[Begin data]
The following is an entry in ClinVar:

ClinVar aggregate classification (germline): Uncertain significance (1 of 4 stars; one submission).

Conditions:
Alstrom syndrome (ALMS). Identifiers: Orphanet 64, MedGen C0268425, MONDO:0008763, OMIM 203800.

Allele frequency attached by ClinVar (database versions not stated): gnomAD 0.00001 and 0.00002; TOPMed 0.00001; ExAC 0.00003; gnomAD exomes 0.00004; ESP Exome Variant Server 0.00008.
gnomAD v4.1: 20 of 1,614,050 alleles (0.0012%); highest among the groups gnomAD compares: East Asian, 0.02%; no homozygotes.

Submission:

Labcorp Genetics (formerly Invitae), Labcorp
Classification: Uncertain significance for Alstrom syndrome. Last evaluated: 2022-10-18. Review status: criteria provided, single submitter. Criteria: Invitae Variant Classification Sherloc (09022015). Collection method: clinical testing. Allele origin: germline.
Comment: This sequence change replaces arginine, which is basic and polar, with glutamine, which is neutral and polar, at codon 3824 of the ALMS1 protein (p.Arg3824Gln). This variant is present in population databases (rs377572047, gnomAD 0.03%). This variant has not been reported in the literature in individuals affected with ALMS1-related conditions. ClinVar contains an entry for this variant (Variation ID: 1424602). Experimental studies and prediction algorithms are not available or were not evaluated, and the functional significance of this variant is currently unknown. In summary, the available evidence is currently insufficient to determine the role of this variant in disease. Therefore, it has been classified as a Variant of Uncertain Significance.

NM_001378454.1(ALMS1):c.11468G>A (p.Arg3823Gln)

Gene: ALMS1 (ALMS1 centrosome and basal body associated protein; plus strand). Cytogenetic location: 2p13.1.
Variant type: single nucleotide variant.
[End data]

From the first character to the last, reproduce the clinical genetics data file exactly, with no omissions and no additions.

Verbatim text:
The following is an entry in ClinVar:

ClinVar aggregate classification (germline): Uncertain significance (1 of 4 stars; one submission).

Conditions:
Alstrom syndrome (ALMS). Identifiers: Orphanet 64, MedGen C0268425, MONDO:0008763, OMIM 203800.

Allele frequency attached by ClinVar (database versions not stated): gnomAD 0.00001 and 0.00002; TOPMed 0.00001; ExAC 0.00003; gnomAD exomes 0.00004; ESP Exome Variant Server 0.00008.
gnomAD v4.1: 20 of 1,614,050 alleles (0.0012%); highest among the groups gnomAD compares: East Asian, 0.02%; no homozygotes.

Submission:

Labcorp Genetics (formerly Invitae), Labcorp
Classification: Uncertain significance for Alstrom syndrome. Last evaluated: 2022-10-18. Review status: criteria provided, single submitter. Criteria: Invitae Variant Classification Sherloc (09022015). Collection method: clinical testing. Allele origin: germline.
Comment: This sequence change replaces arginine, which is basic and polar, with glutamine, which is neutral and polar, at codon 3824 of the ALMS1 protein (p.Arg3824Gln). This variant is present in population databases (rs377572047, gnomAD 0.03%). This variant has not been reported in the literature in individuals affected with ALMS1-related conditions. ClinVar contains an entry for this variant (Variation ID: 1424602). Experimental studies and prediction algorithms are not available or were not evaluated, and the functional significance of this variant is currently unknown. In summary, the available evidence is currently insufficient to determine the role of this variant in disease. Therefore, it has been classified as a Variant of Uncertain Significance.

NM_001378454.1(ALMS1):c.11468G>A (p.Arg3823Gln)

Gene: ALMS1 (ALMS1 centrosome and basal body associated protein; plus strand). Cytogenetic location: 2p13.1.
Variant type: single nucleotide variant.